Studies on obesity and workers aren’t new. For example, studies have found:
- A tie between work conditions and obesity
- That obesity costs employers more than smokers
- Obese workers are more at risk of suffering a disabling workplace injuries
- Work-related injuries are far more costly if the injured worker is obese.
Adding to this body of evidence is a recent study from Québec’s IRSST that looked at the links between obesity and musculoskeletal injuries (MSIs), specifically back injuries.
The risk of back injuries at work is very high and the workers most at risk for such injuries are those who handle materials. But the study noted that there’s little evidence on the impact of obesity on the way handling tasks are performed. So the researchers set out to analyze the work strategies of obese material handlers and compare them to those of material handlers of a healthy weight.
They looked at the biomechanical and ergonomic impacts of 17 obese handlers and 20 healthy weight handlers while transferring boxes from a conveyor to a hand truck and vice versa. The researchers noted:
- The load’s weight
- Pick-up and deposit height
- Configuration of the work area
- Moments of force on the back
- Workers’ posture
- Their box movement, such as how close or far from the body they held the box.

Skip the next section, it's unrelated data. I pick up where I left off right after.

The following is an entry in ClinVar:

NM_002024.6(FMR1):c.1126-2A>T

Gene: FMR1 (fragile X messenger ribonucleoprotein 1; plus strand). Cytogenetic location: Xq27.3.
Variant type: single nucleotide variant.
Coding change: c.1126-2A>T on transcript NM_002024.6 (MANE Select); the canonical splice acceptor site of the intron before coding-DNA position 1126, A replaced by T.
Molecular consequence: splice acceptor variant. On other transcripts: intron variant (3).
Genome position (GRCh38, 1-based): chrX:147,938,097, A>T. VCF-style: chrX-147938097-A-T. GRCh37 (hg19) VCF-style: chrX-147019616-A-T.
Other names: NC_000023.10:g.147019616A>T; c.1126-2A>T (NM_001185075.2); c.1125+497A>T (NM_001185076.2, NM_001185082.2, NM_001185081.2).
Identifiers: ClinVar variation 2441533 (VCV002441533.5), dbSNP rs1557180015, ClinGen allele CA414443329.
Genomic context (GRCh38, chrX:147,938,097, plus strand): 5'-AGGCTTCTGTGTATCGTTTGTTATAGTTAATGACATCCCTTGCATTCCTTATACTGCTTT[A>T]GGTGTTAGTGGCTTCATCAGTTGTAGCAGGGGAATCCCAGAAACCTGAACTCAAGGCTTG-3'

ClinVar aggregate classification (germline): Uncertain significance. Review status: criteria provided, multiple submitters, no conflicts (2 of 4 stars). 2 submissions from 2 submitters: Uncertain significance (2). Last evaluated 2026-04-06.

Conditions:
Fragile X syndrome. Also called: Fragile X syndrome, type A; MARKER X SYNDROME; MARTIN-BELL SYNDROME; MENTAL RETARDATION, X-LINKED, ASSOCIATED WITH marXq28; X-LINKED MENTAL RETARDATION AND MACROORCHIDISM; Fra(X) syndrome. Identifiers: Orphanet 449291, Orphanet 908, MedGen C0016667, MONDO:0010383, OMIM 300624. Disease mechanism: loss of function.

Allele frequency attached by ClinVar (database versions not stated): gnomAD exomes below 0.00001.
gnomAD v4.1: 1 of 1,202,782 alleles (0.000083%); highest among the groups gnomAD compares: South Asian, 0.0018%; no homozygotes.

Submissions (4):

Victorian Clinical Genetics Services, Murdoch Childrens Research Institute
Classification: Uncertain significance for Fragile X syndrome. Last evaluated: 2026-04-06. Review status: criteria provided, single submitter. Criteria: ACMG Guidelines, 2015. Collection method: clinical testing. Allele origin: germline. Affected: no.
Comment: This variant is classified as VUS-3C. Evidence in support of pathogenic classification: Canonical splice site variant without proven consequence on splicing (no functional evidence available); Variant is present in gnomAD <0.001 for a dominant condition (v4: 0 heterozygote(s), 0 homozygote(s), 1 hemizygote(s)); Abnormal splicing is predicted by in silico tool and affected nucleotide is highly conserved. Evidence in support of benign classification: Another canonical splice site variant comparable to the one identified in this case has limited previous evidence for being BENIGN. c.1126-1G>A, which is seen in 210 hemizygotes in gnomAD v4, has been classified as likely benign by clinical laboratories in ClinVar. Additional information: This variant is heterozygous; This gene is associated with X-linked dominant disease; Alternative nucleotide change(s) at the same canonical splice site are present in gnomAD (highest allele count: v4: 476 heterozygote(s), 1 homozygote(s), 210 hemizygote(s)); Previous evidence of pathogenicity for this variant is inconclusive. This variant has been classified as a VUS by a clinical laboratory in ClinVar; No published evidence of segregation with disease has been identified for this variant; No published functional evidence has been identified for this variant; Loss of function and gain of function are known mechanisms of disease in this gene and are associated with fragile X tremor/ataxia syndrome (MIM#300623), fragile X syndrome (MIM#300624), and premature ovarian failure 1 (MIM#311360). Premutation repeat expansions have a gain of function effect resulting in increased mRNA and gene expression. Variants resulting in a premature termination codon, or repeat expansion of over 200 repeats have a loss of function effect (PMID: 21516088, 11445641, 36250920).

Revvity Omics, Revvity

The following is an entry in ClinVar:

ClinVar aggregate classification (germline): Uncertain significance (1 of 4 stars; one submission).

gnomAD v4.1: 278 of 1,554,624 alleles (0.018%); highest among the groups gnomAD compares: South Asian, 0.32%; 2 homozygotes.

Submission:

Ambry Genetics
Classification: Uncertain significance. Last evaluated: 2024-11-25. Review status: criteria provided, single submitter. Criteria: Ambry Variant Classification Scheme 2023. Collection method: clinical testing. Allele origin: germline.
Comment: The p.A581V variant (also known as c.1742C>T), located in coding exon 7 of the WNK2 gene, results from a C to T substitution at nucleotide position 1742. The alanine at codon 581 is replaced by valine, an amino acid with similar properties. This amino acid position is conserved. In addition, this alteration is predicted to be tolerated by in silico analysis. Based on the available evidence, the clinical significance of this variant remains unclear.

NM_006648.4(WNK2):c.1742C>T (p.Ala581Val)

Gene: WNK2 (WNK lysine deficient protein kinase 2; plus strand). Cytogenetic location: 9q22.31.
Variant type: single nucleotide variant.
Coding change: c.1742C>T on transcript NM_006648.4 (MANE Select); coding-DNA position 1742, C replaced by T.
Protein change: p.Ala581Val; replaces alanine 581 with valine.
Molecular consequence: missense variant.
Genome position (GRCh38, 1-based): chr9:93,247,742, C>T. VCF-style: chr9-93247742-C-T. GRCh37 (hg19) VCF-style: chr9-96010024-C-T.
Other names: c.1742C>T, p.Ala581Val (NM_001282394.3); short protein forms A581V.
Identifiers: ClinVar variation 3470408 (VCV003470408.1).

The researchers found that the obese material handlers experienced greater (>23%) maximum lumbar loading during the lifting and depositing of boxes on a hand truck or conveyor. In addition, their weight explained 57% of the variation in the transverse maximum moment of force on the back when raising a box from the ground.
Bottom line: The results suggest that a worker’s obesity leads unavoidably to a significantly greater effect on the back’s musculoskeletal structures, thus exposing obese material handlers to a greater risk of developing an MSI during load handling.
Obesity is an emerging problem that impacts workplace safety. And because there’s been a sustained increase in the obesity rate of workers in Canada, safety professionals can’t ignore the safety issues raised by workers’ weight.
To help you manage and protect overweight workers, use these OHS Insider resources:
- A report from Statistics Canada on the prevalence of obesity among adults in Canada and the US
- A recorded webinar on managing overweight workers
- A quiz on treating workers adversely because of their weight.